Domínguez believes the continent is still growing as an IP and communications hub, and his company has worked hard to address the issue by creating an open network to allow companies to inter-connect into the region. “We are preparing to receive international companies by improving the quality of IP in the continent and it is necessary to construct open network capabilities to do this.”
Where the growth lies
In América Móvil, there is one powerhouse that is capable of tearing up the rulebook. And with the recession-hit market of Spain seeking a cash injection, in addition to rumours that there are two operations in the country up for sale, analysts predict the market is well and truly open for Slim to attack.
Telefónica Spain, according to our insider “is on a transformational journey”. The company remains upbeat, claiming that “simplifying its portfolio and retaining competitiveness has ensured it has visible results since beginning the process a year ago”.
Slim’s prowess, however, is unlikely to extend towards Africa, and Swain shares his surprise that América Móvil has never even been mentioned in the same breath as Africa, the Middle East or even Asia.
“All these markets have similar socio-economic conditions to Latin America and you would think it would natural for them to attack, yet there has never even been any press speculation with regards to Móvil taking on Africa.”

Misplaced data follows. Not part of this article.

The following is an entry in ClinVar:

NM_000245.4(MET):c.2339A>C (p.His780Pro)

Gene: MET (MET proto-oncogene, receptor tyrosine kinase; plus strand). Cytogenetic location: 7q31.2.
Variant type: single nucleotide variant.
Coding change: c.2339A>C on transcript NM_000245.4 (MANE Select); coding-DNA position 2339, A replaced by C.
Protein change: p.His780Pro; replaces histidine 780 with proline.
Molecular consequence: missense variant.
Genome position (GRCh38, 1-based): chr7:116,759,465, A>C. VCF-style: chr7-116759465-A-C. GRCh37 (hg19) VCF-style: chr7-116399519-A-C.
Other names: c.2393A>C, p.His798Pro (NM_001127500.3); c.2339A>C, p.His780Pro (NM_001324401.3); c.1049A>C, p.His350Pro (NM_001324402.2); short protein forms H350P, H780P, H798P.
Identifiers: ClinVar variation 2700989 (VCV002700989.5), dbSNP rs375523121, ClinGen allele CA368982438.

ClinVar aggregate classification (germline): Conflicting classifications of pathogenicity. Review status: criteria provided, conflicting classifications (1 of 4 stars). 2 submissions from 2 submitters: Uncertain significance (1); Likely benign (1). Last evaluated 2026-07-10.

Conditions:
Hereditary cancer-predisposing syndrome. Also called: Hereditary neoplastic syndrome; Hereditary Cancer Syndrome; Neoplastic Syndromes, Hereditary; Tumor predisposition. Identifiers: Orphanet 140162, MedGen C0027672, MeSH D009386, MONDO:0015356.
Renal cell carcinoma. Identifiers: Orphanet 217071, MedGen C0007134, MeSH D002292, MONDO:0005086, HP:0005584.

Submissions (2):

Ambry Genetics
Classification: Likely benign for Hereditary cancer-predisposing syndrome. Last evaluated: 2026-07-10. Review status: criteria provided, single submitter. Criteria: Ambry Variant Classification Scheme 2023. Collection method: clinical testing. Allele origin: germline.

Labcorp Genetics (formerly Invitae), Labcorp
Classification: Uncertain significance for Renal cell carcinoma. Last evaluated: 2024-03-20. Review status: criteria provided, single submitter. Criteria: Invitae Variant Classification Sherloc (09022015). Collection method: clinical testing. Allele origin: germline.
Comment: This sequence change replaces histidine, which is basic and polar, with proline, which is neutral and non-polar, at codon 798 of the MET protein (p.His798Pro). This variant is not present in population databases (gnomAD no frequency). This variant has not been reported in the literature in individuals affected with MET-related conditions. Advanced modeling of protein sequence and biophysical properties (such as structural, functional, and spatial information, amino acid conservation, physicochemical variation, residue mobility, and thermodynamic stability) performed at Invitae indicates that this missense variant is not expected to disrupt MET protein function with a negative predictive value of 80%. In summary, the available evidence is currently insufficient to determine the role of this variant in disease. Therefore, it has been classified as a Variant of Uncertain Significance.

This leaves France Telecom to battle for market share with Airtel and anyone else who wants to join the African party.
To Girard, however, the landscape for investment, and the potential for growth is distinctly different for a Latin American operator compared to a European one.
“It is important to keep in mind, when you add up all available cash between us for example, and Móvil, the ability to create a European champion in global telecoms is a whole different challenge,” he says.
“European operators, including France Telecom, Deutsche Telekom, KPN and even Vodafone, work in a very different landscape to AT&T, Verizon, China Mobile and América Móvil.”
Will Móvil eventually prove that it is not just a major force in Latin America, but on the global stage too? Only time will tell.